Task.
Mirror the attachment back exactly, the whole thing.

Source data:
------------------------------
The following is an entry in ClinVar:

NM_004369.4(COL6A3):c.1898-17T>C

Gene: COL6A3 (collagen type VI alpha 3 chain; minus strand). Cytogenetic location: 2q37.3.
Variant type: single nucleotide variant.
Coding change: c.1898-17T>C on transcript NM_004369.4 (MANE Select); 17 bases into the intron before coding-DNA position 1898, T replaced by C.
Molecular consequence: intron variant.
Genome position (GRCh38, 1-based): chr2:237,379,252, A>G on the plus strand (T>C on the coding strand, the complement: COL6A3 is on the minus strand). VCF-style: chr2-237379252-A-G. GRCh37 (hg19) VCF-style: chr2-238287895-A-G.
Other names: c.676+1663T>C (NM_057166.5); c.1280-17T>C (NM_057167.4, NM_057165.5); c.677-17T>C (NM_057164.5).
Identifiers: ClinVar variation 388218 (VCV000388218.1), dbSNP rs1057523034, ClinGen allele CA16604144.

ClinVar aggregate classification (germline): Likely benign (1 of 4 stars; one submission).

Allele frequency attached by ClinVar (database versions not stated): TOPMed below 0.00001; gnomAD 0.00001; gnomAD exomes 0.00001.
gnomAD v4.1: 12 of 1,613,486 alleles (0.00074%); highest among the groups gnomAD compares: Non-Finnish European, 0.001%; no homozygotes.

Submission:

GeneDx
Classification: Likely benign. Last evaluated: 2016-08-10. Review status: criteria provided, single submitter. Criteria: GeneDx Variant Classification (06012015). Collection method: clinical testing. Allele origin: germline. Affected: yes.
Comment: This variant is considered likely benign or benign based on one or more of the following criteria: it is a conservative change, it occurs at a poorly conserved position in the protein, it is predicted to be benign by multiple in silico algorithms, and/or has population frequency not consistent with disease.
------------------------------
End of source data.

The following is an entry in ClinVar:

NM_004369.4(COL6A3):c.1898-17T>C

Gene: COL6A3 (collagen type VI alpha 3 chain; minus strand). Cytogenetic location: 2q37.3.
Variant type: single nucleotide variant.
Coding change: c.1898-17T>C on transcript NM_004369.4 (MANE Select); 17 bases into the intron before coding-DNA position 1898, T replaced by C.
Molecular consequence: intron variant.
Genome position (GRCh38, 1-based): chr2:237,379,252, A>G on the plus strand (T>C on the coding strand, the complement: COL6A3 is on the minus strand). VCF-style: chr2-237379252-A-G. GRCh37 (hg19) VCF-style: chr2-238287895-A-G.
Other names: c.676+1663T>C (NM_057166.5); c.1280-17T>C (NM_057167.4, NM_057165.5); c.677-17T>C (NM_057164.5).
Identifiers: ClinVar variation 388218 (VCV000388218.1), dbSNP rs1057523034, ClinGen allele CA16604144.

ClinVar aggregate classification (germline): Likely benign (1 of 4 stars; one submission).

Allele frequency attached by ClinVar (database versions not stated): TOPMed below 0.00001; gnomAD 0.00001; gnomAD exomes 0.00001.
gnomAD v4.1: 12 of 1,613,486 alleles (0.00074%); highest among the groups gnomAD compares: Non-Finnish European, 0.001%; no homozygotes.

Submission:

GeneDx
Classification: Likely benign. Last evaluated: 2016-08-10. Review status: criteria provided, single submitter. Criteria: GeneDx Variant Classification (06012015). Collection method: clinical testing. Allele origin: germline. Affected: yes.
Comment: This variant is considered likely benign or benign based on one or more of the following criteria: it is a conservative change, it occurs at a poorly conserved position in the protein, it is predicted to be benign by multiple in silico algorithms, and/or has population frequency not consistent with disease.